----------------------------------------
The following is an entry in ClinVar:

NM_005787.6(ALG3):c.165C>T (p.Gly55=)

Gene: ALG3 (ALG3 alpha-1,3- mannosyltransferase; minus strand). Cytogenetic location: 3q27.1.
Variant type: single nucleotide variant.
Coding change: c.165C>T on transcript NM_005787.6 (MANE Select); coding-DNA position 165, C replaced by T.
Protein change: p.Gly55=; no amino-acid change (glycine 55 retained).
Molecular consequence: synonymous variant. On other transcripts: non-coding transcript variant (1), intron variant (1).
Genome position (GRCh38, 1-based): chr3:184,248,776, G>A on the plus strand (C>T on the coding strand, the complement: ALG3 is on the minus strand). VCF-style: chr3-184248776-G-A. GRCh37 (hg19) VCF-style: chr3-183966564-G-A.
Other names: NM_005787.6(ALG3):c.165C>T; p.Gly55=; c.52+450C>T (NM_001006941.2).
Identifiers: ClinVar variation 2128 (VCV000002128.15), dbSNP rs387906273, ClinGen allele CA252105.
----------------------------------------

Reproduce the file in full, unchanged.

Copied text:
The following is an entry in ClinVar:

NM_005787.6(ALG3):c.165C>T (p.Gly55=)

Gene: ALG3 (ALG3 alpha-1,3- mannosyltransferase; minus strand). Cytogenetic location: 3q27.1.
Variant type: single nucleotide variant.
Coding change: c.165C>T on transcript NM_005787.6 (MANE Select); coding-DNA position 165, C replaced by T.
Protein change: p.Gly55=; no amino-acid change (glycine 55 retained).
Molecular consequence: synonymous variant. On other transcripts: non-coding transcript variant (1), intron variant (1).
Genome position (GRCh38, 1-based): chr3:184,248,776, G>A on the plus strand (C>T on the coding strand, the complement: ALG3 is on the minus strand). VCF-style: chr3-184248776-G-A. GRCh37 (hg19) VCF-style: chr3-183966564-G-A.
Other names: NM_005787.6(ALG3):c.165C>T; p.Gly55=; c.52+450C>T (NM_001006941.2).
Identifiers: ClinVar variation 2128 (VCV000002128.15), dbSNP rs387906273, ClinGen allele CA252105.